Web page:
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People v. Cummings

SEPTEMBER 7, 1972.

THE PEOPLE OF THE STATE OF ILLINOIS, PLAINTIFF-APPELLEE,

v.

LLOYD C. CUMMINGS, DEFENDANT-APPELLANT.



APPEAL from the Circuit Court of Kane County; the Hon. JOHN S. PETERSEN, Judge, presiding.

MR. JUSTICE THOMAS J. MORAN DELIVERED THE OPINION OF THE COURT:

Defendant was indicted for theft of property in excess of $150, and entered a plea of guilty to the charge. After denying probation, the trial court sentenced him to the penitentiary for a term of not less than four nor more than ten years.

On appeal, defendant contends that (1) the court erred in accepting his guilty plea without properly admonishing him in accordance with Boykin v. Alabama (1969), 395 U.S. 238, 23 L.Ed.2d 274, 89 S.Ct. 1709, and Illinois Supreme Court Rule 402 (Ill. Rev. Stat. 1971, ch. 110A, sec. 402); and (2) the sentence imposed was excessive.

In Boykin it is stated:

"Several federal constitutional rights are involved in a waiver that takes place when a plea of guilty is entered in a state criminal trial. First, is the privilege against compulsory self-incrimination guaranteed by the Fifth Amendment and applicable to the States by reason of the Fourteenth. Malloy v. Hogan, 378 U.S. 1, 12 L.Ed.2d 653, 84 S.Ct. 1489. Second, is the right to trial by jury. Duncan v. Louisiana, 391 U.S. 145, 20 L.Ed.2d 491, 88 S.Ct. 1444. Third, is the right to confront one's accusers. Pointer v. Texas, 380 U.S. 400, 13 L.Ed.2d 923, 85 S.Ct. 1065. We cannot presume a waiver of these three important federal rights from a silent record." 23 L.Ed.2d 279-280.

Illinois Supreme Court Rule 402 includes the three requirements of Boykin [(a) (3), self-incrimination; (a) (4), right to trial by jury and right to confront witnesses], but imposes additional responsibilities upon the trial judge. See Rule 402(a), (a) (1), (a) (2), (b) and (c).

Rule 402 is, in part, based upon Rule 11 of the Federal Rules of Criminal Procedure (S.H.A., ch. 110A, sec. 402, Supplement Committee Comments.) Rule 11 states:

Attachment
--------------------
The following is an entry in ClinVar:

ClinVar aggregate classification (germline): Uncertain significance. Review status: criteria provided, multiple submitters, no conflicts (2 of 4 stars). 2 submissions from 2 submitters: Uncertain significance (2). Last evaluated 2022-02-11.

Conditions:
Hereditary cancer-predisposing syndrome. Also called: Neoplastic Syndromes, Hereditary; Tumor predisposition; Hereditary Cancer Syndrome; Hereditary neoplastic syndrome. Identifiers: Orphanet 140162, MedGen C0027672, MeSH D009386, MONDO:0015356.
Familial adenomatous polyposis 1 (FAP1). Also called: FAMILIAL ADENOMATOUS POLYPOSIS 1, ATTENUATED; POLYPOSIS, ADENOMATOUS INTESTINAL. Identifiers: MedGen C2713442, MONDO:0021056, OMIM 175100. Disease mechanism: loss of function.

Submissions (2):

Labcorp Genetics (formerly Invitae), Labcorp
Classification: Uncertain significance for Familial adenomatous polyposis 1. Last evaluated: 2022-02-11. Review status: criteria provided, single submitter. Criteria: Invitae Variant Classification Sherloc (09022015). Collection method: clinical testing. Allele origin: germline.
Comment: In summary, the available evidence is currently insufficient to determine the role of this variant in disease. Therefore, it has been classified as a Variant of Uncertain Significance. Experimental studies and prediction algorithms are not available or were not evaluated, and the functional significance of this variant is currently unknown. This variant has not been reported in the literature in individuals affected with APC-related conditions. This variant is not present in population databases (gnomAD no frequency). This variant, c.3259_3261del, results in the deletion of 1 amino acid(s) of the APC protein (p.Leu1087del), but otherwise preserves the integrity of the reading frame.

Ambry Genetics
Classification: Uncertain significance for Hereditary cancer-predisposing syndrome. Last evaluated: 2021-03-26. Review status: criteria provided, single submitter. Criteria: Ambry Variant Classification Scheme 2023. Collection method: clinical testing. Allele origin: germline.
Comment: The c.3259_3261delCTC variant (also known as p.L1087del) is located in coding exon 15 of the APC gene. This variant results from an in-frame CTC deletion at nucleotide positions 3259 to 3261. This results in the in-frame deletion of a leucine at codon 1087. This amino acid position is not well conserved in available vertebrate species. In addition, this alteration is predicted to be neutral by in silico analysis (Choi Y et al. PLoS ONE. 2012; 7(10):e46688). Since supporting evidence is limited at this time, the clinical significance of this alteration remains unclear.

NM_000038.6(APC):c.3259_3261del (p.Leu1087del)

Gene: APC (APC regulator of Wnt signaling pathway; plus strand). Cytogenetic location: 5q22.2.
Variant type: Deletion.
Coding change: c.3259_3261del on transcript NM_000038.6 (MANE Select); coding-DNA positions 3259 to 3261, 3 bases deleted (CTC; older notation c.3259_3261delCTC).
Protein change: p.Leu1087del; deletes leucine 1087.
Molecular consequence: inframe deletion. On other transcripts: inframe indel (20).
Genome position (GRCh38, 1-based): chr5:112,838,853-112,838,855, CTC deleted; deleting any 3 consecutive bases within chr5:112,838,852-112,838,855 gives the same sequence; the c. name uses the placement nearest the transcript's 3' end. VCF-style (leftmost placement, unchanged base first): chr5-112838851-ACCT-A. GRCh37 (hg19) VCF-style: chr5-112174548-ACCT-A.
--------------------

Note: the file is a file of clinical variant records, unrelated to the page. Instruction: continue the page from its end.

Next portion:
"* * * The court * * * shall not accept such plea [plea of guilty] * * * without first addressing the defendant personally and determining that the plea is made voluntarily with understanding of the nature of the charge and the consequences of the plea * * *. The court shall not enter judgment upon a plea of guilty unless it is satisfied that there is a factual basis for the plea."

The necessity for personal admonishment by the court and the need for a factual determination in support of the plea was recognized by the United States Supreme Court when it interpreted Rule 11 in McCarthy v. United States (1969), 394 U.S. 459, 22 L.Ed.2d 418, 89 S.Ct. 1166 and stated:

"* * * By personally interrogating the defendant, not only will the judge be better able to ascertain the plea's voluntariness, but he also will develop a more complete record to support his determination in a subsequent post-conviction attack.

* * * Moreover, because a guilty plea is an admission of all the elements of a formal criminal charge, it cannot be truly voluntary unless the defendant possesses an understanding of the law in relation to the facts.

Thus, in addition to directing the judge to inquire into the defendant's understanding of the nature of the charge and the consequences of his plea, Rule 11 also requires the judge to satisfy himself that there is a factual basis for the plea * * * Requiring this examination of the relation between the law and the acts the defendant admits having committed is designed to `protect a defendant who is in the position of pleading voluntarily with an understanding of the nature of the charge but without realizing that his conduct does not actually fall within the charge.'" 22 L.Ed.2d 425, 426

The same underlying principles, applicable to Rule 11, found in McCarthy, are also found in Illinois under Rule 402. See, People v. Mims (1969), 42 Ill.2d 441, 444.

In the instant case, the transcript reveals that the trial judge did not, "by addressing defendant personally in open court" [(a)], inform him of the nature of the charge [(a) (1)], his right against self-incrimination [(a) (3)], or his right to confront witnesses [(a) ...


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